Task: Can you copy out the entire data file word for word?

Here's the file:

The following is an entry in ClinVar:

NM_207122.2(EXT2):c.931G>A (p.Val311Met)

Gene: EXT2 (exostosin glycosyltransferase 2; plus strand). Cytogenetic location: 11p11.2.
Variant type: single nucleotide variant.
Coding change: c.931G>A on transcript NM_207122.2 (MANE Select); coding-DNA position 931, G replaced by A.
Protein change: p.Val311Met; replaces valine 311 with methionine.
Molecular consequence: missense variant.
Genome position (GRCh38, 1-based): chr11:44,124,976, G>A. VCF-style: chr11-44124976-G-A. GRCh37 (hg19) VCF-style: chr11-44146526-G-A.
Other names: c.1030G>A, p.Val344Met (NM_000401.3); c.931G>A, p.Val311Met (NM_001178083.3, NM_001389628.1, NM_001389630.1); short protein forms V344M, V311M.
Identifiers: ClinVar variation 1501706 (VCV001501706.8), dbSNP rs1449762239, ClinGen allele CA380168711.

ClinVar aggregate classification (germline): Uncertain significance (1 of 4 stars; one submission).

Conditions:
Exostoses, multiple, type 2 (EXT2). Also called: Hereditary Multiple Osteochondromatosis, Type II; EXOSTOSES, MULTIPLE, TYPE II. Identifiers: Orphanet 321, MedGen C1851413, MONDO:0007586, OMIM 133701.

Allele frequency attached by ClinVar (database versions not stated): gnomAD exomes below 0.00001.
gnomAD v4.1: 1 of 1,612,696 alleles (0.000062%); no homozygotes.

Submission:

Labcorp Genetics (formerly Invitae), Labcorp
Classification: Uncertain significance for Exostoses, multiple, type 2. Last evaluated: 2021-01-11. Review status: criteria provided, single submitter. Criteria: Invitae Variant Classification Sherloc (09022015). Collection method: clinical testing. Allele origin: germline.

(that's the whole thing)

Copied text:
The following is an entry in ClinVar:

NM_207122.2(EXT2):c.931G>A (p.Val311Met)

Gene: EXT2 (exostosin glycosyltransferase 2; plus strand). Cytogenetic location: 11p11.2.
Variant type: single nucleotide variant.
Coding change: c.931G>A on transcript NM_207122.2 (MANE Select); coding-DNA position 931, G replaced by A.
Protein change: p.Val311Met; replaces valine 311 with methionine.
Molecular consequence: missense variant.
Genome position (GRCh38, 1-based): chr11:44,124,976, G>A. VCF-style: chr11-44124976-G-A. GRCh37 (hg19) VCF-style: chr11-44146526-G-A.
Other names: c.1030G>A, p.Val344Met (NM_000401.3); c.931G>A, p.Val311Met (NM_001178083.3, NM_001389628.1, NM_001389630.1); short protein forms V344M, V311M.
Identifiers: ClinVar variation 1501706 (VCV001501706.8), dbSNP rs1449762239, ClinGen allele CA380168711.

ClinVar aggregate classification (germline): Uncertain significance (1 of 4 stars; one submission).

Conditions:
Exostoses, multiple, type 2 (EXT2). Also called: Hereditary Multiple Osteochondromatosis, Type II; EXOSTOSES, MULTIPLE, TYPE II. Identifiers: Orphanet 321, MedGen C1851413, MONDO:0007586, OMIM 133701.

Allele frequency attached by ClinVar (database versions not stated): gnomAD exomes below 0.00001.
gnomAD v4.1: 1 of 1,612,696 alleles (0.000062%); no homozygotes.

Submission:

Labcorp Genetics (formerly Invitae), Labcorp
Classification: Uncertain significance for Exostoses, multiple, type 2. Last evaluated: 2021-01-11. Review status: criteria provided, single submitter. Criteria: Invitae Variant Classification Sherloc (09022015). Collection method: clinical testing. Allele origin: germline.